Is Imperial Tobacco fighting the illicit trade in tobacco with Make Your Own cigarettes, as it claims, or has it spotted a nice little earner, asks Vince Bamford

When Imperial Tobacco unveiled its Make Your Own cigarette kit last week, its pitch was that the product would help to fight the illicit trade in tobacco.

Whether it will is open to debate anti-smoking group ASH told The Grocer the product was a “cynical device to keep poorer smokers hooked”, for example. But one thing is certain: there is a lot of money to be made in make-your-own (MYO) cigarettes. In Germany, for example, MYO accounts for 20% of total smoking tobacco sales. Given that the UK cigarette market is worth £11.3bn [Nielsen 52w/e 30 December], if a similar proportion of British smokers switched to MYO, the business generated would be worth more than £2bn.

Imperial claims the launch of its JPS Tobacco together with a cigarette-making machine that inserts tobacco into paper tubes will actually grow the legitimate category, however.

It says the product will encourage smokers either using or tempted to use smuggled cigarettes to buy from legitimate retailers “as the JPS brand gives them a quality reassurance backed up by the value for which JPS is renowned”. After a one-off £3.09 hit for the machine, the cost of 20 cigarettes will be £3.87, compared with the £5.59 rsp for a price-marked pack of regular JPS Silver cigarettes a saving of £1.72.

The use of machines and paper tubes is not without precedent in the UK as Imperial launched the Concept system 10 years ago. The difference is that MYO is being marketed using the familiarity of the JPS brand. And to underline the brand’s development along multi-format lines, Imperial also unveiled JPS Roll Your Own tobacco, which is designed to be handrolled in ­traditional papers.

The strategy seems to have ­impressed wholesaler Palmer & Harvey, which is recommending retailers stock the £6.99 price-marked introductory kits containing the MYO machine, 100 filtered tubes and 14g of JPS Tobacco. 

Given that MYO offers retailers better margins than pre-rolled cigarettes, they probably won’t need too much persuading. When bought at best terms and sold at rsp, JPS Tobacco has a margin of 10.7%, compared with 5.9% for kingsize JPS Silver and 7.8% for the company’s premium Embassy Number 1.

The better margins are a result of MYO tobacco being classed as roll-your-own tobacco for tax purposes. The government takes a smaller cut from RYO than it does from finished cigarettes roughly 75% of the retail price of economy RYO goes to the taxman, compared with the 88% to 90% it can take on a pack of economy cigarettes.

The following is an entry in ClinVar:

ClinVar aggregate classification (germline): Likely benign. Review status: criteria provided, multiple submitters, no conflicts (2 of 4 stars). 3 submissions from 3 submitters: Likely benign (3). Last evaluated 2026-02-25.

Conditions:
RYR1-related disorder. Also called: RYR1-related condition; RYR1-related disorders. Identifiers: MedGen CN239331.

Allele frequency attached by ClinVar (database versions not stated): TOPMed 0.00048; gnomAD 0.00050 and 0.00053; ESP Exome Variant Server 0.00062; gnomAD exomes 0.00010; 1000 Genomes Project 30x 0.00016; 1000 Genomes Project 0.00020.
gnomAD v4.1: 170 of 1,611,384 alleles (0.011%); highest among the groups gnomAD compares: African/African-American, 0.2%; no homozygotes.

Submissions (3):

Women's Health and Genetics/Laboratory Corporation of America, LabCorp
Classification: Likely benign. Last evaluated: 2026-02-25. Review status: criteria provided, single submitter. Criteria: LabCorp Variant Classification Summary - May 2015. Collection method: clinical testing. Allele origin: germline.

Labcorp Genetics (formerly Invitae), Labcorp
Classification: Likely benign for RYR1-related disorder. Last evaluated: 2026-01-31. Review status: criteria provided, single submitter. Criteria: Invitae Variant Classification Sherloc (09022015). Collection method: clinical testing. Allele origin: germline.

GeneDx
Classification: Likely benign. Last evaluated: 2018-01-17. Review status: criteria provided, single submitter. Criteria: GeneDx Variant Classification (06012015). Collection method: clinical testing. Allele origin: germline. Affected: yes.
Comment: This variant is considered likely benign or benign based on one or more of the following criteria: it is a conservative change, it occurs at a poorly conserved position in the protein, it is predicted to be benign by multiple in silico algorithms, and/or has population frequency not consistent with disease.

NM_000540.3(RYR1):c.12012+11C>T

In the current economic climate, British smokers are already embracing the idea of trading down. All the major brands are seeing strong growth of mid to low-priced cigarettes, with Imperial claiming 25% of the cigarettes sold in 2010 were economy lines in 2008 this figure was 11.4%. Sales of RYO tobacco, meanwhile, have soared 18.2% to £1.2bn [Nielsen].

Cigarette manufacturers have been cautious in the past about launching MYO products because of the risk of smokers finding lower-budget items more appealing than finished cigarettes, says Euromonitor International tobacco analyst Don Hedley. But, he adds, “given that cigarette smokers are already switching, Imperial is ensuring it is there to catch them with an alternative product. For a tobacco company it is better to ‘lose’ a cigarette smoker to a MYO/RYO product than to no tobacco.”

It’s a view echoed by Mark Alldred, marketing manager of cigarette paper manufacturer Republic Technologies. “If a customer is really being squeezed by rising cigarette prices,” he says, “this is a smart solution to keep smokers within the JPS brand.”

Other industry observers say MYO is more likely to appeal to cigarette smokers trading down than existing RYO smokers, who often feel there is a cachet to rolling by hand. It could also win over female smokers, suggests Richard Buchanan of branding agency The Clearing, who says RYO can be seen as macho and “grubby”.

“Ultimately, the question is: why would the market leader in RYO introduce an MYO product?” he adds. “Roll-ups aren’t for everyone, and Imperial clearly believes there is a massive market for this. And it is probably right.”